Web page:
Some movie fans hope Apple TV will do for Internet video what the iPod did for digital music.
That’s precisely what some Hollywood executives are afraid of.
The device from Apple Inc., which debuted this spring, aspires to bring movie downloads from the geeky fringe to the living room. Touted as elegant and easy to use, Apple TV lets movies and TV shows bought through Apple’s iTunes online service — plus, later this month, videos from YouTube — pass from computers to television sets. It also lets users watch their digital photos and home videos on their TVs.
But despite Apple TV’s promise, some of the biggest movie studios won’t sell their films through Apple’s iTunes store. They fear that the Cupertino, Calif., company will come to dominate online distribution of movies as it now controls more than 70% of the digital-music market in the United States.
If it does, that could drive down the prices of newly released DVDs, which is great for consumers but bad business for the movie studios. Even more threatening to the studios is the possibility that iTunes could kill the premium they hope to collect for the new generation of high-definition movie discs.
[…] Their major gripe is with the iPod, which plays pirated versions of movies and television shows that can be obtained at illicit file-trading sites or transferred to computers using software that pries the content off DVDs. Piracy experts say Apple TV could work the same way to transfer bootlegged movies and shows from the computer to the TV.
Apple says it trusts its customers to do the right thing, but movie studios don’t think that’s enough. So some are holding up licensing deals, trying to pressure Apple to take more aggressive steps to combat piracy. For example, they want Apple’s devices to look for a unique identifying code, known as a watermark, on digital video to certify that it is a legitimate copy — and to refuse to play the film when that watermark is absent.
Retailers and manufacturers like Reebok, Adidas, American Apparel and 1-800Flowers.com are setting up shop in Second Life, hoping that users will steer their avatars to these stores and buy goods to deliver to their real world addresses. So far, retailers say they have low expectations for their efforts, but some believe that the experiments could yield important lessons on how people might operate in the online realm.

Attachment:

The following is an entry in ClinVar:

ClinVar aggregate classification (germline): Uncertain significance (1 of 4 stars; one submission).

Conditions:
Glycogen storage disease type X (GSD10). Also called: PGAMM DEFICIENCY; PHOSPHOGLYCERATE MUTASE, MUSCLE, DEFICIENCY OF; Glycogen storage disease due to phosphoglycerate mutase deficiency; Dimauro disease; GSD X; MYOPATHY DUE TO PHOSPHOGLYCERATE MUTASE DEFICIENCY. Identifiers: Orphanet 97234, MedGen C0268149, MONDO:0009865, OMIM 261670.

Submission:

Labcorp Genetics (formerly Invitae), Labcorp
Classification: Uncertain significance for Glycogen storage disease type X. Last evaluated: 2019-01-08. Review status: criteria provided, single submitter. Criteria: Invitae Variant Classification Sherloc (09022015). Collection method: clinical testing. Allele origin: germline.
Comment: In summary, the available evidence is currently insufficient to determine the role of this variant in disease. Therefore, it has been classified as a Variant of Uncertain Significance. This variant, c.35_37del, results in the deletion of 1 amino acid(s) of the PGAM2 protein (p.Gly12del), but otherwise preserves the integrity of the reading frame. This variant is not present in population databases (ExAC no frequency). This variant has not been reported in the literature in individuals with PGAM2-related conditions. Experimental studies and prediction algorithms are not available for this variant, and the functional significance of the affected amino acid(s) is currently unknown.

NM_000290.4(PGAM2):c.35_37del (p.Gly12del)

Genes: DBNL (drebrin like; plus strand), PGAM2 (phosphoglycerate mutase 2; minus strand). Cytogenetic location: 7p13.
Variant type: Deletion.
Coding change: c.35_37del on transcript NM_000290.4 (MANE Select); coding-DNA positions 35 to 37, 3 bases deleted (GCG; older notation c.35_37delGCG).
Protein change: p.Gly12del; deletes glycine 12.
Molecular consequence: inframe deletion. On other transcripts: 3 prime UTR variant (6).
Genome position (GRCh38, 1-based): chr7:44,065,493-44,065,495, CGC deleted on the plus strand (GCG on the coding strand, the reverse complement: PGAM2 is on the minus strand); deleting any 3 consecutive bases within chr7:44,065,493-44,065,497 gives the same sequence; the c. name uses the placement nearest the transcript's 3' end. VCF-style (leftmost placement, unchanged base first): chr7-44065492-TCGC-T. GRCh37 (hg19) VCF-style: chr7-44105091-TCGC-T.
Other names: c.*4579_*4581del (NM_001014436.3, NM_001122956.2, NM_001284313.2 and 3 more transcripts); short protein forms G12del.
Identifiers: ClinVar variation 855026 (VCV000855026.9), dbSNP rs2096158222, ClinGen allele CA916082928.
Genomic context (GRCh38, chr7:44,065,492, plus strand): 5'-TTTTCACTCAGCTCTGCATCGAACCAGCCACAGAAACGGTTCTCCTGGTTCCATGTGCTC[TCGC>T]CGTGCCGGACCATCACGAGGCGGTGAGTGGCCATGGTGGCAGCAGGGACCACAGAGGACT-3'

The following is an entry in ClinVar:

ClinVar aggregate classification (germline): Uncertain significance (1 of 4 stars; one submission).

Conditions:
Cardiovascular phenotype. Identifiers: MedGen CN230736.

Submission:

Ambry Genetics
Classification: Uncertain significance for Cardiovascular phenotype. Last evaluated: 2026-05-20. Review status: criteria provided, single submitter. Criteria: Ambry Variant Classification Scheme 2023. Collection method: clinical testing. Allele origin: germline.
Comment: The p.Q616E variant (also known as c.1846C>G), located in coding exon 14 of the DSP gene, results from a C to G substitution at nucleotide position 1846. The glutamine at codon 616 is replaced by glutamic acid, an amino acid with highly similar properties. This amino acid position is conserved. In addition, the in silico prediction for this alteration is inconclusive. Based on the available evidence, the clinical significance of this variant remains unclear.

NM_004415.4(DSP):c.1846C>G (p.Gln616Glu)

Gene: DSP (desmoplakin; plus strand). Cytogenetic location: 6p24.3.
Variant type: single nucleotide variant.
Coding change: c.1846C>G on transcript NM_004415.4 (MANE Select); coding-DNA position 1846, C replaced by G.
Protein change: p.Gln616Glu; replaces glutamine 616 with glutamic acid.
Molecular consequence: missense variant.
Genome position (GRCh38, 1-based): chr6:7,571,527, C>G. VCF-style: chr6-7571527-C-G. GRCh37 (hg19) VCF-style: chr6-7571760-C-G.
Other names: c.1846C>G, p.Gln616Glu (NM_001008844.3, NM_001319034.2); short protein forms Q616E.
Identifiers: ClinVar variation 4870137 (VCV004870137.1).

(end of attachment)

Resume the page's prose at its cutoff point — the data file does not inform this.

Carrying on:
[…] Either way, the sudden popularity of three-dimensional virtual spaces online suggests that consumers are ready for that sort of experience even if retailers are not. Mr. Schionning, for one, says they will have to be ready soon.
“There’s a gap between the current online shopping experience and the next generation,” he said. “A virtual world can at least bring you closer to the store experience without actually bringing you there. I’m not convinced Second Life is that answer, but it is a step along the path.”
Most major Internet companies use captchas to keep the automated programs of spammers from infiltrating their sites.
There is only one problem. As online mischief makers design better ways to circumvent or defeat captchas, Web companies are responding by making the puzzles more challenging to solve — even for people.
[…] “They are creating tests that a reasonably healthy adult can’t pass,” said Gordon Weakliem, a programmer and blogger from Denver, who says he failed to correctly discern the captcha code several times last week on the sign-up page for the Windows Live service of Microsoft.
With captchas getting easier for computers and more difficult for real people, several Internet companies, including Microsoft and eBay, are working on replacements.
When representatives of the news media asked that the letters be released, Mr. Libby’s lawyers argued against that, saying it “needlessly risks undermining the fair administration of justice.
”Then, alluding to the sometimes combative world of online media, they added there was “the real possibility that these letters, once released, would be published on the Internet and their authors discussed, even mocked, by bloggers.”
The judge rejected these arguments on May 31, though, saying that “the court must strive to be as transparent as possible without compromising the fairness of the system or the ability of the court to acquire information relevant and helpful to the sentencing process.”